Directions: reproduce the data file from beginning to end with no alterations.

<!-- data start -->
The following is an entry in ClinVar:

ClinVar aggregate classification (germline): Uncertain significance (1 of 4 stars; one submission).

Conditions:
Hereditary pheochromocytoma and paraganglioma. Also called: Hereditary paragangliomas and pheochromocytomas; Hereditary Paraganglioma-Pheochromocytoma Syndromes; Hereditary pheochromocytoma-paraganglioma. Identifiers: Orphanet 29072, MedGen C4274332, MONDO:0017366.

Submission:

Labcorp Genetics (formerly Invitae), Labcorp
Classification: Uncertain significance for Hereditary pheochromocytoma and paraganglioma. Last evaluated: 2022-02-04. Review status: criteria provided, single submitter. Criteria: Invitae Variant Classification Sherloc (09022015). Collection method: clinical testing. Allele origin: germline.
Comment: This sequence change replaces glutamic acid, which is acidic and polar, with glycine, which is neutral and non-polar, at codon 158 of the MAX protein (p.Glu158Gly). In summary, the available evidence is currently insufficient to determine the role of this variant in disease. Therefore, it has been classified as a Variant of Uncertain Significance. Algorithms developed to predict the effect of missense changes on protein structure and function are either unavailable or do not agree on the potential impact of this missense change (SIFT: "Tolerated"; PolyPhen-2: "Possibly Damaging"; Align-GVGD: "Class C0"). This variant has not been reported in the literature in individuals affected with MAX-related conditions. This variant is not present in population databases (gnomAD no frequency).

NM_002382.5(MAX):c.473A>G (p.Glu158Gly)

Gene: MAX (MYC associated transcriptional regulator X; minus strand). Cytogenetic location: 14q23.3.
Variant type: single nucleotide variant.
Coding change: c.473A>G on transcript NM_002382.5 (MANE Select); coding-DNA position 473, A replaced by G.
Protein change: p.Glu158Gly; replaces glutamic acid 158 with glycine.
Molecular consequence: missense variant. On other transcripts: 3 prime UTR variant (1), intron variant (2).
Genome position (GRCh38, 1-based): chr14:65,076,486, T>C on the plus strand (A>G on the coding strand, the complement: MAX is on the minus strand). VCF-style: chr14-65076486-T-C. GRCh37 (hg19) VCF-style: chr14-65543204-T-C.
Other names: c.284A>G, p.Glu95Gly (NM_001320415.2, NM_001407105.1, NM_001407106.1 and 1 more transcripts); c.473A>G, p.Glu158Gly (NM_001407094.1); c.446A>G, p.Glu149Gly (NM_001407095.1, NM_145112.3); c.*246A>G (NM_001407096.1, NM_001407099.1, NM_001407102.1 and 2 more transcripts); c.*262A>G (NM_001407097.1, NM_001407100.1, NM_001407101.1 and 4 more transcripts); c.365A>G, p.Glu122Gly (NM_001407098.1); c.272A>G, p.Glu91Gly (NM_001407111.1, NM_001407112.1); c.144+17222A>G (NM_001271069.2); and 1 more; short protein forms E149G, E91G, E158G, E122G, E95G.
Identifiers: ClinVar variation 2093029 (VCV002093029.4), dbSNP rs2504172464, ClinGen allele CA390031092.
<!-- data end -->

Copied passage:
The following is an entry in ClinVar:

ClinVar aggregate classification (germline): Uncertain significance (1 of 4 stars; one submission).

Conditions:
Hereditary pheochromocytoma and paraganglioma. Also called: Hereditary paragangliomas and pheochromocytomas; Hereditary Paraganglioma-Pheochromocytoma Syndromes; Hereditary pheochromocytoma-paraganglioma. Identifiers: Orphanet 29072, MedGen C4274332, MONDO:0017366.

Submission:

Labcorp Genetics (formerly Invitae), Labcorp
Classification: Uncertain significance for Hereditary pheochromocytoma and paraganglioma. Last evaluated: 2022-02-04. Review status: criteria provided, single submitter. Criteria: Invitae Variant Classification Sherloc (09022015). Collection method: clinical testing. Allele origin: germline.
Comment: This sequence change replaces glutamic acid, which is acidic and polar, with glycine, which is neutral and non-polar, at codon 158 of the MAX protein (p.Glu158Gly). In summary, the available evidence is currently insufficient to determine the role of this variant in disease. Therefore, it has been classified as a Variant of Uncertain Significance. Algorithms developed to predict the effect of missense changes on protein structure and function are either unavailable or do not agree on the potential impact of this missense change (SIFT: "Tolerated"; PolyPhen-2: "Possibly Damaging"; Align-GVGD: "Class C0"). This variant has not been reported in the literature in individuals affected with MAX-related conditions. This variant is not present in population databases (gnomAD no frequency).

NM_002382.5(MAX):c.473A>G (p.Glu158Gly)

Gene: MAX (MYC associated transcriptional regulator X; minus strand). Cytogenetic location: 14q23.3.
Variant type: single nucleotide variant.
Coding change: c.473A>G on transcript NM_002382.5 (MANE Select); coding-DNA position 473, A replaced by G.
Protein change: p.Glu158Gly; replaces glutamic acid 158 with glycine.
Molecular consequence: missense variant. On other transcripts: 3 prime UTR variant (1), intron variant (2).
Genome position (GRCh38, 1-based): chr14:65,076,486, T>C on the plus strand (A>G on the coding strand, the complement: MAX is on the minus strand). VCF-style: chr14-65076486-T-C. GRCh37 (hg19) VCF-style: chr14-65543204-T-C.
Other names: c.284A>G, p.Glu95Gly (NM_001320415.2, NM_001407105.1, NM_001407106.1 and 1 more transcripts); c.473A>G, p.Glu158Gly (NM_001407094.1); c.446A>G, p.Glu149Gly (NM_001407095.1, NM_145112.3); c.*246A>G (NM_001407096.1, NM_001407099.1, NM_001407102.1 and 2 more transcripts); c.*262A>G (NM_001407097.1, NM_001407100.1, NM_001407101.1 and 4 more transcripts); c.365A>G, p.Glu122Gly (NM_001407098.1); c.272A>G, p.Glu91Gly (NM_001407111.1, NM_001407112.1); c.144+17222A>G (NM_001271069.2); and 1 more; short protein forms E149G, E91G, E158G, E122G, E95G.
Identifiers: ClinVar variation 2093029 (VCV002093029.4), dbSNP rs2504172464, ClinGen allele CA390031092.